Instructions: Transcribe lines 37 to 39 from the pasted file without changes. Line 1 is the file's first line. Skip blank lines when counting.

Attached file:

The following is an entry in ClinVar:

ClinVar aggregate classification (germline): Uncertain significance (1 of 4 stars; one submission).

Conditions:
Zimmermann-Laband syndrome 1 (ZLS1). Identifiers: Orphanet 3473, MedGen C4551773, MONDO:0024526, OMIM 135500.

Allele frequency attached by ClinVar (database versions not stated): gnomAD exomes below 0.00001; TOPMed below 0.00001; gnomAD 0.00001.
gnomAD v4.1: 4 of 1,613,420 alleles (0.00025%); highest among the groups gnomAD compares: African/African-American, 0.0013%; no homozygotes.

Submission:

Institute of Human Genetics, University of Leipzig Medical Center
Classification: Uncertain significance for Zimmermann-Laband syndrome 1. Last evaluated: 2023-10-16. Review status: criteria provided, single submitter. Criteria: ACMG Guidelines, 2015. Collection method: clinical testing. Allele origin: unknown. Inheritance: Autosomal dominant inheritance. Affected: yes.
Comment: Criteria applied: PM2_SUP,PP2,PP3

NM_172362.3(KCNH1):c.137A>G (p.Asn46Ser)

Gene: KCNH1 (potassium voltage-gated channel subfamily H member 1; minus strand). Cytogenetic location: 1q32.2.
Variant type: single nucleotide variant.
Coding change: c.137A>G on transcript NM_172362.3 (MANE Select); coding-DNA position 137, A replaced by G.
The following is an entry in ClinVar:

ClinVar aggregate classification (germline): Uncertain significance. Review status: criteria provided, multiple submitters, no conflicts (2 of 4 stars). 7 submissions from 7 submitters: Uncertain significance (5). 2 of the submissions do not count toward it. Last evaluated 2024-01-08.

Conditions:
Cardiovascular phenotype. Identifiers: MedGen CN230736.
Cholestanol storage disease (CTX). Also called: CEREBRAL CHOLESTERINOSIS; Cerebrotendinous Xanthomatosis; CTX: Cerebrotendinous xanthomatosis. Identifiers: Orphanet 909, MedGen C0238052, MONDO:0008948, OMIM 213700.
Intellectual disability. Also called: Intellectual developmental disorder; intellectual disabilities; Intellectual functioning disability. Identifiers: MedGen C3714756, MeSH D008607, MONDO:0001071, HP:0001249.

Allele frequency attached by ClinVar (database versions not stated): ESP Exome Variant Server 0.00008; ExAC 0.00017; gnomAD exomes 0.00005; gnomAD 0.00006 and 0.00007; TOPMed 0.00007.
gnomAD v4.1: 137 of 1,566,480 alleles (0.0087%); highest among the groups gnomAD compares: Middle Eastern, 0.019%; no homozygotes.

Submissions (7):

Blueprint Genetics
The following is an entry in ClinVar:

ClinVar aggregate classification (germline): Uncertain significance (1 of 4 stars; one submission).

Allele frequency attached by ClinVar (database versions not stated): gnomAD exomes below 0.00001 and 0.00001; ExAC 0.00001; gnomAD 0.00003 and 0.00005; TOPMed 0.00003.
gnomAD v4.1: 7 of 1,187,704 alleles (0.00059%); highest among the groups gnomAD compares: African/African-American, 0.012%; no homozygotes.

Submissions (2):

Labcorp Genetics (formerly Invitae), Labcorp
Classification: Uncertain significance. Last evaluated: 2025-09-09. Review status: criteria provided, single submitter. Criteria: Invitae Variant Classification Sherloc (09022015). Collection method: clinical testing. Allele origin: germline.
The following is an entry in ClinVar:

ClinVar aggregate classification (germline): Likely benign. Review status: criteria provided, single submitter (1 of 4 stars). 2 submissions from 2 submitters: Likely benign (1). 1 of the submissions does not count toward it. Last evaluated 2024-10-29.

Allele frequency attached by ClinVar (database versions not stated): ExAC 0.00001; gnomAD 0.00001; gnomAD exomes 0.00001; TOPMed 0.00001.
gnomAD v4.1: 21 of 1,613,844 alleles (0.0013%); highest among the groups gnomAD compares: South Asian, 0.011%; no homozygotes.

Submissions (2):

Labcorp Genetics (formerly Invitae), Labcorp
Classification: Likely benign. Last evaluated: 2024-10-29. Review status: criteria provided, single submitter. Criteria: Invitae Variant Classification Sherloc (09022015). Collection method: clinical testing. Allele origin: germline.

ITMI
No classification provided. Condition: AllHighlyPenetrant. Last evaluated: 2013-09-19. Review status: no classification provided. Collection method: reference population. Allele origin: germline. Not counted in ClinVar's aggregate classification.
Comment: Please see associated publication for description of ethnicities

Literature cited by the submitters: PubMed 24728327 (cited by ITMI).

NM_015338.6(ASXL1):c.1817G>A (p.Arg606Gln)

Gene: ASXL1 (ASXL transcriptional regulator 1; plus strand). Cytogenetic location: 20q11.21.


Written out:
Labcorp Genetics (formerly Invitae), Labcorp
Classification: Likely benign. Last evaluated: 2024-10-29. Review status: criteria provided, single submitter. Criteria: Invitae Variant Classification Sherloc (09022015). Collection method: clinical testing. Allele origin: germline.

ITMI